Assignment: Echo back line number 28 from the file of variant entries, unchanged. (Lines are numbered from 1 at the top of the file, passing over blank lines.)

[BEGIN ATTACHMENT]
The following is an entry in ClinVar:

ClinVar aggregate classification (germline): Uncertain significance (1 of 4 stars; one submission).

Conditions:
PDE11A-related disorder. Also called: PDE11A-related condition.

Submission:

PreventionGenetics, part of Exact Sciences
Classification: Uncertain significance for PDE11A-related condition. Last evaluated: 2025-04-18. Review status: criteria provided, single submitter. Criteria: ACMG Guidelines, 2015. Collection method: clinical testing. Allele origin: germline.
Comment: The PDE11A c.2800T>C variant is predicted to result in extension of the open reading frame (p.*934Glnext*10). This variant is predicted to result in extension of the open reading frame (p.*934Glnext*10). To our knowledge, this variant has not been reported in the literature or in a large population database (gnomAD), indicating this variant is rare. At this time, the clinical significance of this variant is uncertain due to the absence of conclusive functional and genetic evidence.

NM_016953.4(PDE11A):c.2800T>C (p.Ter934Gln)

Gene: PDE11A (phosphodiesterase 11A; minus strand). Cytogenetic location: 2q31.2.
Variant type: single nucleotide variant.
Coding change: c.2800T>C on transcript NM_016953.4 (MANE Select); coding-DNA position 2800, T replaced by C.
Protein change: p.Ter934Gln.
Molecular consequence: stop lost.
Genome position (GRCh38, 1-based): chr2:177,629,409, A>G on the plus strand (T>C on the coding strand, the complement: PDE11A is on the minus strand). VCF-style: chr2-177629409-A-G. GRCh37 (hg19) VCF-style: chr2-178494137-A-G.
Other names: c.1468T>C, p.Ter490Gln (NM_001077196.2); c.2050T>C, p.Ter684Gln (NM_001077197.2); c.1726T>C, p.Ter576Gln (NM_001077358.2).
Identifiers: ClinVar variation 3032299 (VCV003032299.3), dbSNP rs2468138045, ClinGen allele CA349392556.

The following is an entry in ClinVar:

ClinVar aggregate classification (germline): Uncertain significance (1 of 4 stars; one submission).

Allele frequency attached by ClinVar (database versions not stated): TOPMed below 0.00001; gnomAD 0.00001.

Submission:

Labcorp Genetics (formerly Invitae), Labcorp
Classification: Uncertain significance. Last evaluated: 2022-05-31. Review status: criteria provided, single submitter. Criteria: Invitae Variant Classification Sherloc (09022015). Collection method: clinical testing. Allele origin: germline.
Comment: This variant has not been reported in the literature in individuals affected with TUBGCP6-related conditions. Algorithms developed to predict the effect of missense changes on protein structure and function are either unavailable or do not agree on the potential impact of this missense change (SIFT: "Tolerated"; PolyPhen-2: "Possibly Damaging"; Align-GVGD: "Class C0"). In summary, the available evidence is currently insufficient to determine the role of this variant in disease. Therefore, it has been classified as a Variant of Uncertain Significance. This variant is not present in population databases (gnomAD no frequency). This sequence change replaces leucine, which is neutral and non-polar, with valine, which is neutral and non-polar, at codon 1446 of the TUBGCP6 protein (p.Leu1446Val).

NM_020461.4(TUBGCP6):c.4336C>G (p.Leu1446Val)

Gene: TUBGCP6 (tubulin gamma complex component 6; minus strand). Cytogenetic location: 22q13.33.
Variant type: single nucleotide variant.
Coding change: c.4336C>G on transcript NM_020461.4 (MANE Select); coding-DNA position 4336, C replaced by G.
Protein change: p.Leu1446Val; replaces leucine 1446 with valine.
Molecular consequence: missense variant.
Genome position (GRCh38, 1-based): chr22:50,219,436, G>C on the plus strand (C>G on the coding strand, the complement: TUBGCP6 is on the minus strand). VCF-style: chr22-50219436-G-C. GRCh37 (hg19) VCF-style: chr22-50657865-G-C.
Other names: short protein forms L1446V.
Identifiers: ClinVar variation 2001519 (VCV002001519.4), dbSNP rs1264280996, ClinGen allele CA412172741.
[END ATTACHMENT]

Coding change: c.4336C>G on transcript NM_020461.4 (MANE Select); coding-DNA position 4336, C replaced by G.